All of these reforms struggle to get attention next to bigger projects. A new sewer pipe rarely gets a headline; a proposed $6 billion sea wall in Miami or a—gulp—$119 billion structure trying to keep New York above water sure does.
Still, with the issue becoming increasingly clear, money has started to flow toward the sewers and related projects. The Bipartisan Infrastructure Law, passed in 2021, contains billions in funding for climate-impacts management, including some focused on storm runoff and flooding.
Chester said he is optimistic in the face of frankly long odds for these systems. “At the city level, you see remarkable innovation,” he said. “Are they keeping up with the problem? No, absolutely not. Because it’s not a problem you can keep up with.”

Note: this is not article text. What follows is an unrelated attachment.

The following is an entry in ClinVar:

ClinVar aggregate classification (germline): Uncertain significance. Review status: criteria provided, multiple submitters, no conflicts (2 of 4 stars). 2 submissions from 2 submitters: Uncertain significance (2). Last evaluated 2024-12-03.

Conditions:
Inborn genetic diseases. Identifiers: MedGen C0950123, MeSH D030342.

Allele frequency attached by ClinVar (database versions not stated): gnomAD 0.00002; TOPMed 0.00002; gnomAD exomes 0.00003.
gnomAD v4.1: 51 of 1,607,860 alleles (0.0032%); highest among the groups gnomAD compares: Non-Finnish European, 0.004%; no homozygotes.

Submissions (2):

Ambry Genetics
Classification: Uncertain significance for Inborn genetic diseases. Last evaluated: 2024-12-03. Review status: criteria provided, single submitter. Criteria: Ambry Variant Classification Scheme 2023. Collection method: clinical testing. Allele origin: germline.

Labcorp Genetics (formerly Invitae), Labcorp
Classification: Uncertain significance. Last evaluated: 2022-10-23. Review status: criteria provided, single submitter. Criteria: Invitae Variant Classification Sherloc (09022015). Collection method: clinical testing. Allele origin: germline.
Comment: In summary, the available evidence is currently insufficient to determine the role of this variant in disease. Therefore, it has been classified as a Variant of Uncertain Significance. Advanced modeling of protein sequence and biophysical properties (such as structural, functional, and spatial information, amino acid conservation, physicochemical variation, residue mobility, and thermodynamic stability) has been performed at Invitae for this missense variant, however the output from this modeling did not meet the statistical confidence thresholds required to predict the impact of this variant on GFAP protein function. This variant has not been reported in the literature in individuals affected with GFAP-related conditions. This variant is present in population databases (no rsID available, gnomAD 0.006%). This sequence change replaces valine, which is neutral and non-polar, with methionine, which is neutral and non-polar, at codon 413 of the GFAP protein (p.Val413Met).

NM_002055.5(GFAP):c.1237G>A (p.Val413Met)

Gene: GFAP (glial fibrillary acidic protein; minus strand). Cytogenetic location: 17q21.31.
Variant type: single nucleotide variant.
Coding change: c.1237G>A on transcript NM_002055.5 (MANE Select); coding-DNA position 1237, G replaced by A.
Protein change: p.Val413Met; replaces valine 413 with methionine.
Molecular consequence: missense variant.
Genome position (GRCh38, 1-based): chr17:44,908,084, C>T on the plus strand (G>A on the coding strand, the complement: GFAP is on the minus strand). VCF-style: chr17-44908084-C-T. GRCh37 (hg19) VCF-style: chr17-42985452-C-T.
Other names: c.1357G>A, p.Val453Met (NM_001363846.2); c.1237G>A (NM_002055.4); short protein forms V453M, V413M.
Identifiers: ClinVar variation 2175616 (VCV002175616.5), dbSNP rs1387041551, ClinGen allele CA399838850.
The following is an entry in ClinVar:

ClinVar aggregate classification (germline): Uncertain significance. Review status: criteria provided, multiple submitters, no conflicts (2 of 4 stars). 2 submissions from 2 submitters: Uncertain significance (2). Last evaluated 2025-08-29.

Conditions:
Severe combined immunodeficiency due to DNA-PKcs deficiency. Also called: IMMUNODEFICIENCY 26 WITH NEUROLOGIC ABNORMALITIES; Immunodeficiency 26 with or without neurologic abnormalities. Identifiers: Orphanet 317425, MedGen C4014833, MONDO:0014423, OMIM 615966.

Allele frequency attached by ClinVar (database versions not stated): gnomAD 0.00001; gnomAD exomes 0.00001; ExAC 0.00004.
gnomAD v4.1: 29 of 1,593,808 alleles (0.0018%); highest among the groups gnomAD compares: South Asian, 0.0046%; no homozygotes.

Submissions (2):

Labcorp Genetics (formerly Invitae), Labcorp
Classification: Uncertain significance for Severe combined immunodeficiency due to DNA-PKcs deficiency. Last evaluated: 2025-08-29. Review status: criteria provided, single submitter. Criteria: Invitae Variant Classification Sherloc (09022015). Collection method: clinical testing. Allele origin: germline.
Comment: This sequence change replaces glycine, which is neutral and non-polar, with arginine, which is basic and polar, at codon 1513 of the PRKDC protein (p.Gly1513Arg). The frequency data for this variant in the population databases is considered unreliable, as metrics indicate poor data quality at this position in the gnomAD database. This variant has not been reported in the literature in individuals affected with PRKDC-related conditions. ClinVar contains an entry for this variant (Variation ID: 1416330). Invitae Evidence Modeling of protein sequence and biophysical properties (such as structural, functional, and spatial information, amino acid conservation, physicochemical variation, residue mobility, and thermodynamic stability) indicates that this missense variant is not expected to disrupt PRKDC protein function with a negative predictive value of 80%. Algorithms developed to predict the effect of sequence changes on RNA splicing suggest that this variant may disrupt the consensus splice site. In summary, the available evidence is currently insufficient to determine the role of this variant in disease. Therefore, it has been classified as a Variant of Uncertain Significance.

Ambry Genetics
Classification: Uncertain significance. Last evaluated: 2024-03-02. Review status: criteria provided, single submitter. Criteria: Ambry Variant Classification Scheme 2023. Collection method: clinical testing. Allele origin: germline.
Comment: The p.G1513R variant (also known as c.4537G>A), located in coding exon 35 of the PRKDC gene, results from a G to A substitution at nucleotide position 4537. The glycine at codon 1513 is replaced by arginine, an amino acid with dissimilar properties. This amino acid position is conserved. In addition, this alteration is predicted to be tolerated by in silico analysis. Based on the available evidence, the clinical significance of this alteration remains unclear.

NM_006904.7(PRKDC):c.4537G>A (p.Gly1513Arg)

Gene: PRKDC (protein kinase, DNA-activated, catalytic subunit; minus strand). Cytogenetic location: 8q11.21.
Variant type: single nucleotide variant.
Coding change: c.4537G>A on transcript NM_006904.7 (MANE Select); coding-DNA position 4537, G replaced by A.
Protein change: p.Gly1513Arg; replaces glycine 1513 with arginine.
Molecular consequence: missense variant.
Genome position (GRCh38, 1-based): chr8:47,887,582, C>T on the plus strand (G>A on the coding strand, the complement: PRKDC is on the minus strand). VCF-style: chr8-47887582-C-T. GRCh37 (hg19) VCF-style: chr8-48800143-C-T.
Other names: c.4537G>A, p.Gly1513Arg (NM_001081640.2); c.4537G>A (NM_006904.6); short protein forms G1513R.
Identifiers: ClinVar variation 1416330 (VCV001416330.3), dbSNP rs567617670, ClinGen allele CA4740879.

The Midwest and Northeast are expected to see days with at least two inches of rain increase through the middle of the century. California could have 25 percent more overall precipitation in 2080 than it did in 2005. One-third of the entire U.S. population might see a supposedly 100-year flood three times in their lives, according to a study published in December.
As California weathers this latest storm, it is clear again that people and governments need to start thinking about system-level changes, rather than individual (if expensive) “Band-Aid” solutions. “I do not believe there is much difference between glamorous and nonglamorous parts of the stormwater system, in terms of receiving attention,” Davani said. “The whole system needs more attention, i.e., more funding, to keep up with the new climate.”